Tuesday, March 4, 2014

Reader questions on selling unmarketable ideas and foreign submissions

I've gotten very lazy about answering the old mailbag, so I'm going to try to make some headway this week.

Joel writes:

I've written two screenplays so far and am working on a third. I am increasingly cynical about Hollywood, as there seems to be more people making money off exploiting aspiring artists, than people who are making money off of art. It's kind of like a modern day gold rush, you're far better off selling whiskey to the prospectors than actually panning for gold. 

My screenplays are more about the telling than the actual tale, and are more or less unpitchable, in the traditional sense of the word "pitch." For example, Ripple, my first screenplay uses multiple inter-connecting storylines to track a highly contagious bad mood through a community, until all the small altercations culminate in an event that affects everyone involved. Not pitchable. 

As a film enthusiast, I prefer soft concept movies. It's seems that most production companies only want high concept screenplays, and in a few years there will be no such thing as a drama. As a reader, what is your advice? At the moment selling this screenplay, which everyone that's read it has loved, seems impossible. Should I keep plugging or should I attempt to shoot it myself with absolutely no budget? Or go to screenwriting seminars and sell cocaine to all my fellow failures? 

Okay, a lot to unpack here and also a lot that probably deserves more in-depth discussion than I can give.  So let's start with the soft concept discussion. You're right about how soft concept scripts are hard sells.  Part of that is that high concept stories are a lot more exciting to pitch and seem more marketable.

The other part of that is that this town is swimming with soft concept scripts. In my years reading professionally, I read a ton of low-key dramas.  Clearly SOME of these writers were getting repped or at least had enough connections to get their work passed around.  But there's also supply and demand.  When there's a massive surplus of those stories floating around, the bar is going to be raised for the really good ones to stand out.  So statistically, your odds of selling such a script go down and they're probably likely to sell for less.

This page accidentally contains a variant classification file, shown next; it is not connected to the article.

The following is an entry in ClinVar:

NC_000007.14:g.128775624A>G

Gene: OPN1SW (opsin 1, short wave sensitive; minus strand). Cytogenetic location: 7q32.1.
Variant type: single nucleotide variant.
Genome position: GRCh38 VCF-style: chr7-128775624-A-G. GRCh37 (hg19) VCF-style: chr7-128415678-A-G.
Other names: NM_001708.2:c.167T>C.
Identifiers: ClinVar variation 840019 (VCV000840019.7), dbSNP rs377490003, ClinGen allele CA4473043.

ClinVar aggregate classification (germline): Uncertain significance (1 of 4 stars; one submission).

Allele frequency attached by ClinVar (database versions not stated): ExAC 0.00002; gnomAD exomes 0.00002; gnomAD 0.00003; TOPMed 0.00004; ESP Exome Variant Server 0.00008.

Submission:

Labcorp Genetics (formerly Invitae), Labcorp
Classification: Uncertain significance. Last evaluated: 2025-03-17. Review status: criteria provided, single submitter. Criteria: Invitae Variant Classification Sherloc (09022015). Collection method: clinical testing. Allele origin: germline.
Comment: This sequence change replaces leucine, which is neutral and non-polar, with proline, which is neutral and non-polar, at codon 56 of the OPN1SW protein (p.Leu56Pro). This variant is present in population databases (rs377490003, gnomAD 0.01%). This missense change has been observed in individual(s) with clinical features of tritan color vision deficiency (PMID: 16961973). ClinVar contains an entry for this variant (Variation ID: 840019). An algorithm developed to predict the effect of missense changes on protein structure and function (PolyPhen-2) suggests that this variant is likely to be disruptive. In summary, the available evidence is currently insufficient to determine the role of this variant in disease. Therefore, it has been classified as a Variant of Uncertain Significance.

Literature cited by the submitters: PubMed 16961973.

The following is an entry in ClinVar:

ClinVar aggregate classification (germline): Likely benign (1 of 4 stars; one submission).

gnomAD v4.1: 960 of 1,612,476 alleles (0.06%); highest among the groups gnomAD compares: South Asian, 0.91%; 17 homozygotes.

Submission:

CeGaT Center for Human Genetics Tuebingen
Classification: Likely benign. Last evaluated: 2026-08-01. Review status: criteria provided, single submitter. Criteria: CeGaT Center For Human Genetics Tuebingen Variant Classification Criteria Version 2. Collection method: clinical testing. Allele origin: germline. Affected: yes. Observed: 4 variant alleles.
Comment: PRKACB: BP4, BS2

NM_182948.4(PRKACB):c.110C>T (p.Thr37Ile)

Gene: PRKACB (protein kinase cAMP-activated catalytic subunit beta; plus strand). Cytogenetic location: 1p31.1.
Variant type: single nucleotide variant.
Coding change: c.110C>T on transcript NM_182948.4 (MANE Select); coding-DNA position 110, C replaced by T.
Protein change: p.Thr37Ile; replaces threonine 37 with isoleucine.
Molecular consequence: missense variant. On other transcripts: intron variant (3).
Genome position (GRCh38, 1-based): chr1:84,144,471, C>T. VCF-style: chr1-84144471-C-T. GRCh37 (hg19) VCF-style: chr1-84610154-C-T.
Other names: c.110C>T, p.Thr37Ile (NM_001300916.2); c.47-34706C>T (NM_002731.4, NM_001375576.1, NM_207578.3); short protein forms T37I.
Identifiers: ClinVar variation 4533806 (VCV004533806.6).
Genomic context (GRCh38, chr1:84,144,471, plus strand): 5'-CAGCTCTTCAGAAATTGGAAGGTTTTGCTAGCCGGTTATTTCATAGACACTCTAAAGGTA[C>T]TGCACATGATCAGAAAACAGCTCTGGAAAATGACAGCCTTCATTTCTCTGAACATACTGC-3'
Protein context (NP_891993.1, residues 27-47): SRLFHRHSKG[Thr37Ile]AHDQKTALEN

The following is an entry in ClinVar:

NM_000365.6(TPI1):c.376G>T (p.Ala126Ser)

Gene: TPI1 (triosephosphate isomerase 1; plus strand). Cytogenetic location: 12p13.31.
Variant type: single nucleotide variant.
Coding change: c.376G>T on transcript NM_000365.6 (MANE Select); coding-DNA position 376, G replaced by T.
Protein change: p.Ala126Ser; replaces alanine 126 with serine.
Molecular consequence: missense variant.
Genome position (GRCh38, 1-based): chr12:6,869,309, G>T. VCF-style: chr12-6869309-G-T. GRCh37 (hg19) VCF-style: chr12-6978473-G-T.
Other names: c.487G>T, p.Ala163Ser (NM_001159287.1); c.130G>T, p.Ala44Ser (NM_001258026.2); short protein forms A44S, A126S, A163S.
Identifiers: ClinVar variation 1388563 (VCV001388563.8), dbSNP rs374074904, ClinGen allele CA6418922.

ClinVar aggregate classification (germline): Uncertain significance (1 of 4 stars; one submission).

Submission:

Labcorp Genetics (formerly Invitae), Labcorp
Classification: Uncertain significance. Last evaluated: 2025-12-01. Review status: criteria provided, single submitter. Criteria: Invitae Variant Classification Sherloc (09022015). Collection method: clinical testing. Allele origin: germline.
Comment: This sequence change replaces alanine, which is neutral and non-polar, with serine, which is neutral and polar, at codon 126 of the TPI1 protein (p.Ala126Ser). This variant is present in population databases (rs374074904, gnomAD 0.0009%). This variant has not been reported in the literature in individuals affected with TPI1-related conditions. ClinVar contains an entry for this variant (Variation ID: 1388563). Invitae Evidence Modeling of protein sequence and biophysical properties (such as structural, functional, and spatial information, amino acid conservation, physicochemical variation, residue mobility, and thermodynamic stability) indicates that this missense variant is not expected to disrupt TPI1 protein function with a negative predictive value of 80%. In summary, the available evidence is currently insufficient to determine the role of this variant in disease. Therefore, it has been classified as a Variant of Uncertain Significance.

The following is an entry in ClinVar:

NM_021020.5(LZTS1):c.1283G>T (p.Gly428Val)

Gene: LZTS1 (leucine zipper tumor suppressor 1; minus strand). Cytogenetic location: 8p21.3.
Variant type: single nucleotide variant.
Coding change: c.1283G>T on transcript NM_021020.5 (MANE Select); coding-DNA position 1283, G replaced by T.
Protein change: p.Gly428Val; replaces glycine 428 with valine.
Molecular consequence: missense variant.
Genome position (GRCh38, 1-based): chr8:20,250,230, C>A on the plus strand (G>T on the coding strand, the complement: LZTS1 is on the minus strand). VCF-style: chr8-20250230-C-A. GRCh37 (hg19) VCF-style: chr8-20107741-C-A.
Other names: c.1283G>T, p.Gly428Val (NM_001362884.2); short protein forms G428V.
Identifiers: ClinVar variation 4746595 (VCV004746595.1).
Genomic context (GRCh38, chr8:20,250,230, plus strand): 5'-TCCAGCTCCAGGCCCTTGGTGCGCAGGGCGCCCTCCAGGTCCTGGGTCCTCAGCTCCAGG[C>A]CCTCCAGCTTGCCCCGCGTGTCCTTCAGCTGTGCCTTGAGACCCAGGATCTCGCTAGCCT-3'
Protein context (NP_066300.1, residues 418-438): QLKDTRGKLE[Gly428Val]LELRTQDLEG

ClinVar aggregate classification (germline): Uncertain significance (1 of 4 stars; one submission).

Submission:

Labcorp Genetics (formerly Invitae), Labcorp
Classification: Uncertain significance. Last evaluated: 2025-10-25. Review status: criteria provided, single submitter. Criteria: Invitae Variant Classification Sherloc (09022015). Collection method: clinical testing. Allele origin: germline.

(Your specific pitch actually sounds more high-concept than low-concept.  I could see the concept cutting both ways.  On one hand, it could lend itself to one of those "Valentine's Day" ensemble-type films with a dozen famous faces.  On the other hand, the "how do we market this?" question looms large if you don't pack it full of famous faces.)

I think it's good that you recognize how the market perceives your work.  That sort of insight helps you direct your energies to the strategies most likely to pay off for you.  Personally, I like the idea of trying to shoot it yourself.  If it can be done on a low budget, it seems like the sort of idea that could brand you as a director (if that's what you're after).  There's certainly a history of directors with original ideas finding a way to shoot their films themselves and get noticed that way.

If you're running into a situation where a lot of people love it, but can't do anything with it, you're choices are: (1) keep trying to find the right buyer or (2) shoot it yourself.  It's possible that "right buyer" exists somewhere out there and the great thing is that if the script really is good, that buyer won't be able to keep their hands off it.

But if your ideal buyer is an extremely rare breed, then I say shoot it yourself. We're in an era where it's gotten drastically cheaper to make a film.  The challenge then is to make a GOOD film and to find a way to market it so it can become your calling card.

If nothing else, see if it's at all feasible to produce it yourself.  If it's way out of your reach, then maybe change your strategy of who you're going after.  Or write something that IS producible.

Borja writes:

In a few months I'm finishing my studies, and a question started buzzing in my mind: Could an Spanish writer send scripts to Hollywood? I know maybe I'm aiming too high, but Spanish Film Industry is dead (or at least deadly wounded). That's why I'd like to know if you have ever red any script sent from Spain.

Just speaking for myself here, I didn't read too many submissions from foreign countries that didn't come through agents. So if you're looking to get your script to someone like me, you need to chase after agents first.

The foreign submissions I did read frequently had issues with language/translation.  Occasionally, you'd stumble onto some awkwardly written descriptions, but the place where this was most noticeable was in the dialogue.  Unless the writer was totally fluent in English, when they translated the dialogue from their native language to English, it would often take on a stilted, formal quality.

So before you start submitting to American companies, find Americans to read the script and be brutal with you about the quality of your English.  It will pay off in the long run, I promise.


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  2. I always love when someone who has no luck selling a project claims that Hollywood is "more people making money off exploiting aspiring artists than people who are making money off of art." The giant corporations making most movies are mainly motivated by financial success? Someone call the LA Times, we need to get this information out!

    If you're a screenwriter and consider yourself an "artist," then don't come to Hollywood. Go find a bunch of similarly-minded people and make your indie films in Utah.

    If you're trying to break into Hollywood, then I'm guessing that you also are interested in some of that money the big studios are "exploiting" people for. Though I would more call it "paying them to do their job."